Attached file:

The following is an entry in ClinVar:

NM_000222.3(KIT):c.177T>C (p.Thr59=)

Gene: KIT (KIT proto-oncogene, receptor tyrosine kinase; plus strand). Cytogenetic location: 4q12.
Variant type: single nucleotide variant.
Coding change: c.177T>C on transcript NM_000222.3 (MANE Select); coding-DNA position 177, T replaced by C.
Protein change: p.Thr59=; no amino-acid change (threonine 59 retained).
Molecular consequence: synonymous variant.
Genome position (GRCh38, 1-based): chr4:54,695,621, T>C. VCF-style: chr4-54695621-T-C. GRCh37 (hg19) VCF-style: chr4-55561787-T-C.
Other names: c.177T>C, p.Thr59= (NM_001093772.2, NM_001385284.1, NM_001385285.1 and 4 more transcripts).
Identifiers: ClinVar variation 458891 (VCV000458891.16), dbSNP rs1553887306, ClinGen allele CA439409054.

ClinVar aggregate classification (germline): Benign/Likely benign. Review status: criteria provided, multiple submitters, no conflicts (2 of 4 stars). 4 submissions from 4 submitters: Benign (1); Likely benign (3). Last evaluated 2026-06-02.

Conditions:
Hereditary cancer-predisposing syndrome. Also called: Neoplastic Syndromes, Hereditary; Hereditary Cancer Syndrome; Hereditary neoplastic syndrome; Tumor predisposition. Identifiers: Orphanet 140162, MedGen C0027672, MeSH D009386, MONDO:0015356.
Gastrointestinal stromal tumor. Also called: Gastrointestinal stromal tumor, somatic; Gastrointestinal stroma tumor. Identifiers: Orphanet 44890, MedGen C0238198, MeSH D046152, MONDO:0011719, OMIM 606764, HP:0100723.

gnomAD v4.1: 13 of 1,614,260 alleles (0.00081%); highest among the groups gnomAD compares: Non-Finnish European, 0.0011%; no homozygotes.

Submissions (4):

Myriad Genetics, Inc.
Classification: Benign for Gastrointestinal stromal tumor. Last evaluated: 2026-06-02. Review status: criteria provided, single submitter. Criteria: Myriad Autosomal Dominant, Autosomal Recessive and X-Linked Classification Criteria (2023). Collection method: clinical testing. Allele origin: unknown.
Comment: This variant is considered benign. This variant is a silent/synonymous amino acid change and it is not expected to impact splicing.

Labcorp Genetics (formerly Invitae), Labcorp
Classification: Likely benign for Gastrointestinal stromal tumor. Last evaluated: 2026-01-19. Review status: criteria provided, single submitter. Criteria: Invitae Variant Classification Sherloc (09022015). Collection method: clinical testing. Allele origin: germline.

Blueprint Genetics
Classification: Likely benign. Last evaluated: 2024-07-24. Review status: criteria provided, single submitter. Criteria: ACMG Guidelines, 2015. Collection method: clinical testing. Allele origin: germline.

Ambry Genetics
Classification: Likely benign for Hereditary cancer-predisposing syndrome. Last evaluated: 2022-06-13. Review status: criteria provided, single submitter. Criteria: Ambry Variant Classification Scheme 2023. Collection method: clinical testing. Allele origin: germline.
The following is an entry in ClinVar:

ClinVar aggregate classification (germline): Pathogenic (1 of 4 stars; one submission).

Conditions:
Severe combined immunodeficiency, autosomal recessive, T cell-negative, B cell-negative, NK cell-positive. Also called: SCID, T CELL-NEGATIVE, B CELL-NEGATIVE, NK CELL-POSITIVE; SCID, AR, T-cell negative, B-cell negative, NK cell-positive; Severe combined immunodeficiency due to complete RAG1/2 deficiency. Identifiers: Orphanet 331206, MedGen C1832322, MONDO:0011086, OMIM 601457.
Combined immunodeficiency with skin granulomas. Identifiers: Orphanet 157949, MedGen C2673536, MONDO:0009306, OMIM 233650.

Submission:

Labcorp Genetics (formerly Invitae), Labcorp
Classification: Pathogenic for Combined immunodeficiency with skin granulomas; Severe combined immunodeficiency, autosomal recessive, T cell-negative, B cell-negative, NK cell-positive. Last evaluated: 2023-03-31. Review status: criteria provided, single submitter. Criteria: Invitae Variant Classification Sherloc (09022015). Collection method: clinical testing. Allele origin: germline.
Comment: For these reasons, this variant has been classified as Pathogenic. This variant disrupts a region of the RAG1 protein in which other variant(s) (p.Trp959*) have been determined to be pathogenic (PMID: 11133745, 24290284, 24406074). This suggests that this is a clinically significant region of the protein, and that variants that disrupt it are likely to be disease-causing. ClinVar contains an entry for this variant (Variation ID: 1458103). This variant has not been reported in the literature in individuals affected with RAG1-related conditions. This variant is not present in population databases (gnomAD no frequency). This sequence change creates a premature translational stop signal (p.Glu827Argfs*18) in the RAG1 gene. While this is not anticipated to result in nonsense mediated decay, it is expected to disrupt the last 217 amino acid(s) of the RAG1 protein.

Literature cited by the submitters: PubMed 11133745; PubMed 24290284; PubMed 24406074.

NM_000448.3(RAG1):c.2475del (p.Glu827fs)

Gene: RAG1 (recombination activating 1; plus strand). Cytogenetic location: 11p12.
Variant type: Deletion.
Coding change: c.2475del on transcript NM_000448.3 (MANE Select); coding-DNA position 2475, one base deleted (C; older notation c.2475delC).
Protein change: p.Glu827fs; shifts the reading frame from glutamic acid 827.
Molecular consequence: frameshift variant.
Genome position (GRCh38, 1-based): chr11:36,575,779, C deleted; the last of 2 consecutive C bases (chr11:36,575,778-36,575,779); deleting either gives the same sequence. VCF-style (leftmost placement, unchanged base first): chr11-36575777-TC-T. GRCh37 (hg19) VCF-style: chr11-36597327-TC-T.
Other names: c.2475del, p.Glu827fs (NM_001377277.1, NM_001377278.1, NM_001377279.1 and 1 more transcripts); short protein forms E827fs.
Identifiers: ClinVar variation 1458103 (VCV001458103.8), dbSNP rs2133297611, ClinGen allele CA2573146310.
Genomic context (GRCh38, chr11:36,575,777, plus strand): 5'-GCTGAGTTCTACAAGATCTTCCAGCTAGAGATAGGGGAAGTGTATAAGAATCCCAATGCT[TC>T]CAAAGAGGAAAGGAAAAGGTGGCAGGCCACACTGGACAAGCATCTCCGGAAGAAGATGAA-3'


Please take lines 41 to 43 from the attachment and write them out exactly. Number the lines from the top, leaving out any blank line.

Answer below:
Molecular consequence: frameshift variant.
Genome position (GRCh38, 1-based): chr11:36,575,779, C deleted; the last of 2 consecutive C bases (chr11:36,575,778-36,575,779); deleting either gives the same sequence. VCF-style (leftmost placement, unchanged base first): chr11-36575777-TC-T. GRCh37 (hg19) VCF-style: chr11-36597327-TC-T.
Other names: c.2475del, p.Glu827fs (NM_001377277.1, NM_001377278.1, NM_001377279.1 and 1 more transcripts); short protein forms E827fs.